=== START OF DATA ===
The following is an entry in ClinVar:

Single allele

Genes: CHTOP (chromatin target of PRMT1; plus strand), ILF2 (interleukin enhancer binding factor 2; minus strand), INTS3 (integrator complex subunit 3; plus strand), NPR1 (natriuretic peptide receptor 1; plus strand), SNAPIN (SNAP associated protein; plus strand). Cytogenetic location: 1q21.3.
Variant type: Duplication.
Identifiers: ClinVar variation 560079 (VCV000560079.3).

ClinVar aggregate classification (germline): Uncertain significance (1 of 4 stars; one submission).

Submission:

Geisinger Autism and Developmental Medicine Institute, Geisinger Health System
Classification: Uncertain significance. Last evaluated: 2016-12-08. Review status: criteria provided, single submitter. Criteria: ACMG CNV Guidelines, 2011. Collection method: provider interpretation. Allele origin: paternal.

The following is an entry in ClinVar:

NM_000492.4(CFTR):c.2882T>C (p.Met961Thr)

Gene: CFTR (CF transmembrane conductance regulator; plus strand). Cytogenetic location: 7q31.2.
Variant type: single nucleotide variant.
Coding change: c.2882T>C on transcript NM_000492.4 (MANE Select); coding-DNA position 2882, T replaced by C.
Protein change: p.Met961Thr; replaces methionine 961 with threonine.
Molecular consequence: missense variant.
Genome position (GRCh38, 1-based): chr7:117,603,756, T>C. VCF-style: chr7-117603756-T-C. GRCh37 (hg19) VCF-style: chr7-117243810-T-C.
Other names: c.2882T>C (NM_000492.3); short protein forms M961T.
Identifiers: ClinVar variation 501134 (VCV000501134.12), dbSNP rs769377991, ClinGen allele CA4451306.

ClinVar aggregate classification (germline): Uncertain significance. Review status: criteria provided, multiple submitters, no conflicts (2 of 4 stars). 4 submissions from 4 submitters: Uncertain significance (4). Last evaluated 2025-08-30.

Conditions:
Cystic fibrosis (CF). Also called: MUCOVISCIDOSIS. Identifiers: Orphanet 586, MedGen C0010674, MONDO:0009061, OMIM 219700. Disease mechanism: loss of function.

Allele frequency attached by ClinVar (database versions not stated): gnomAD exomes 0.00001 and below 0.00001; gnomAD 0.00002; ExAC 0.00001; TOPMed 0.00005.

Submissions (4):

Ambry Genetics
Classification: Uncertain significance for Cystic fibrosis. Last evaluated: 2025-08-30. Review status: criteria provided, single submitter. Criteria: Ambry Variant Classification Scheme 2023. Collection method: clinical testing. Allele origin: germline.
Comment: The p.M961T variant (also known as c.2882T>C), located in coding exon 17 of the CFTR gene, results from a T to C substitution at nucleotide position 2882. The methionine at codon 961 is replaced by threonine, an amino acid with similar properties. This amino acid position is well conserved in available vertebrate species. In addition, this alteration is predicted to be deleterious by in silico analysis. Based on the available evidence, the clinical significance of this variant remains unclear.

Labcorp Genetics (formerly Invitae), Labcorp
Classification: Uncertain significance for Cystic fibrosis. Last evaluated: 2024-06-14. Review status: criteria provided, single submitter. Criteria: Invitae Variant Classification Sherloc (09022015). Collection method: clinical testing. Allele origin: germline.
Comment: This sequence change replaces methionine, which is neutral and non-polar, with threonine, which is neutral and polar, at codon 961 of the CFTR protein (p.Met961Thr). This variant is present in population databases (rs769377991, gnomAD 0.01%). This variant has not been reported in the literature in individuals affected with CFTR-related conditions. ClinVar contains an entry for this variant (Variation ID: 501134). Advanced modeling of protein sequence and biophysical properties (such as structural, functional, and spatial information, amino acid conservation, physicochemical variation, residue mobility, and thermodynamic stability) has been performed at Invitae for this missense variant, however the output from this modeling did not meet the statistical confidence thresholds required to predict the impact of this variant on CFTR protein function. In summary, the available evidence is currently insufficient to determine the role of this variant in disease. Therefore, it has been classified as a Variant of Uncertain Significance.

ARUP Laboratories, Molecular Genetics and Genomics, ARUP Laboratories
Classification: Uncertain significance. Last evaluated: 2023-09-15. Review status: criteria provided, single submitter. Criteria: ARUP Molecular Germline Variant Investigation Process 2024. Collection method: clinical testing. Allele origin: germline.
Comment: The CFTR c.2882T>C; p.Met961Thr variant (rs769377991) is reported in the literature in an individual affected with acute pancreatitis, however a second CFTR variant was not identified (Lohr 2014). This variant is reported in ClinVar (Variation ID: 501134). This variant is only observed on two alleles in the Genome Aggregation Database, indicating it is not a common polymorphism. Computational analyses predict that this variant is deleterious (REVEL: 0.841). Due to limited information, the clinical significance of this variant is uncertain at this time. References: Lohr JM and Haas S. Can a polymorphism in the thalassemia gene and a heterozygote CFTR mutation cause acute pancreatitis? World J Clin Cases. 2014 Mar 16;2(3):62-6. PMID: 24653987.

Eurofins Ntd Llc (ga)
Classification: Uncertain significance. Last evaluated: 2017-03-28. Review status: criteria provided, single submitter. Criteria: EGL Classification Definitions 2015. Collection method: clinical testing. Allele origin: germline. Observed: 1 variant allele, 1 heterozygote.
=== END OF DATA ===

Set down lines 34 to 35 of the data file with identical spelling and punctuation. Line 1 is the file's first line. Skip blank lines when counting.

Eurofins Ntd Llc (ga)
Classification: Uncertain significance. Last evaluated: 2017-03-28. Review status: criteria provided, single submitter. Criteria: EGL Classification Definitions 2015. Collection method: clinical testing. Allele origin: germline. Observed: 1 variant allele, 1 heterozygote.